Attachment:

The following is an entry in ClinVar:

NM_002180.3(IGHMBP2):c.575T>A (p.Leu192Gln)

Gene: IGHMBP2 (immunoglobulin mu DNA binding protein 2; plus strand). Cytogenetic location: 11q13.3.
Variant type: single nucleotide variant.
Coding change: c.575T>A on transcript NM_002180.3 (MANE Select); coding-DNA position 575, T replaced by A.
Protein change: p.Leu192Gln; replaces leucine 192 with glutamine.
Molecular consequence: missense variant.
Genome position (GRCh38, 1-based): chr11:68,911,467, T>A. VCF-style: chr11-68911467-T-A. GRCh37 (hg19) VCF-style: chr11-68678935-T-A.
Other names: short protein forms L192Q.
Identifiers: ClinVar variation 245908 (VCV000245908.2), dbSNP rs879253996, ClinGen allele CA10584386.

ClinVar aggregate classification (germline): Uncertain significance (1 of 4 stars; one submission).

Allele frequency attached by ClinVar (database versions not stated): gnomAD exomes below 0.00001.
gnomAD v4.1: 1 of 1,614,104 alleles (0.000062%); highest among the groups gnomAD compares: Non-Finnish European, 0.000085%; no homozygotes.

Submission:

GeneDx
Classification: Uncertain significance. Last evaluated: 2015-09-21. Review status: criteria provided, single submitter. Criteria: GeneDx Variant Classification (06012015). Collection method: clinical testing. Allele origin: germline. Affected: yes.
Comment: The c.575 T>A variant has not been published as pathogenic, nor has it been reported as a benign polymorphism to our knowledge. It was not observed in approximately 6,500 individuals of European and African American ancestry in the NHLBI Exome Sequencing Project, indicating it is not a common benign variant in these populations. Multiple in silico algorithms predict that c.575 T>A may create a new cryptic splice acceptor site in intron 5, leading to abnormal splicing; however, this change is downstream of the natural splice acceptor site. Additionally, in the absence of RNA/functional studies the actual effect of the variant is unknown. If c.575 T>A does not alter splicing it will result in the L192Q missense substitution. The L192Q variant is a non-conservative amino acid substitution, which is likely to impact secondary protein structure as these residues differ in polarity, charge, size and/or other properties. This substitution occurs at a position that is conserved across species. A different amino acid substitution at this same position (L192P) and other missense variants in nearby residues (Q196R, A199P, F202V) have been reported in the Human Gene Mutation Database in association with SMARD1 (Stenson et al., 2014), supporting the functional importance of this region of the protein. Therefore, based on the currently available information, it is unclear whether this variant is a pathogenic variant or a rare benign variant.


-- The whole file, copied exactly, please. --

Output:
The following is an entry in ClinVar:

NM_002180.3(IGHMBP2):c.575T>A (p.Leu192Gln)

Gene: IGHMBP2 (immunoglobulin mu DNA binding protein 2; plus strand). Cytogenetic location: 11q13.3.
Variant type: single nucleotide variant.
Coding change: c.575T>A on transcript NM_002180.3 (MANE Select); coding-DNA position 575, T replaced by A.
Protein change: p.Leu192Gln; replaces leucine 192 with glutamine.
Molecular consequence: missense variant.
Genome position (GRCh38, 1-based): chr11:68,911,467, T>A. VCF-style: chr11-68911467-T-A. GRCh37 (hg19) VCF-style: chr11-68678935-T-A.
Other names: short protein forms L192Q.
Identifiers: ClinVar variation 245908 (VCV000245908.2), dbSNP rs879253996, ClinGen allele CA10584386.

ClinVar aggregate classification (germline): Uncertain significance (1 of 4 stars; one submission).

Allele frequency attached by ClinVar (database versions not stated): gnomAD exomes below 0.00001.
gnomAD v4.1: 1 of 1,614,104 alleles (0.000062%); highest among the groups gnomAD compares: Non-Finnish European, 0.000085%; no homozygotes.

Submission:

GeneDx
Classification: Uncertain significance. Last evaluated: 2015-09-21. Review status: criteria provided, single submitter. Criteria: GeneDx Variant Classification (06012015). Collection method: clinical testing. Allele origin: germline. Affected: yes.
Comment: The c.575 T>A variant has not been published as pathogenic, nor has it been reported as a benign polymorphism to our knowledge. It was not observed in approximately 6,500 individuals of European and African American ancestry in the NHLBI Exome Sequencing Project, indicating it is not a common benign variant in these populations. Multiple in silico algorithms predict that c.575 T>A may create a new cryptic splice acceptor site in intron 5, leading to abnormal splicing; however, this change is downstream of the natural splice acceptor site. Additionally, in the absence of RNA/functional studies the actual effect of the variant is unknown. If c.575 T>A does not alter splicing it will result in the L192Q missense substitution. The L192Q variant is a non-conservative amino acid substitution, which is likely to impact secondary protein structure as these residues differ in polarity, charge, size and/or other properties. This substitution occurs at a position that is conserved across species. A different amino acid substitution at this same position (L192P) and other missense variants in nearby residues (Q196R, A199P, F202V) have been reported in the Human Gene Mutation Database in association with SMARD1 (Stenson et al., 2014), supporting the functional importance of this region of the protein. Therefore, based on the currently available information, it is unclear whether this variant is a pathogenic variant or a rare benign variant.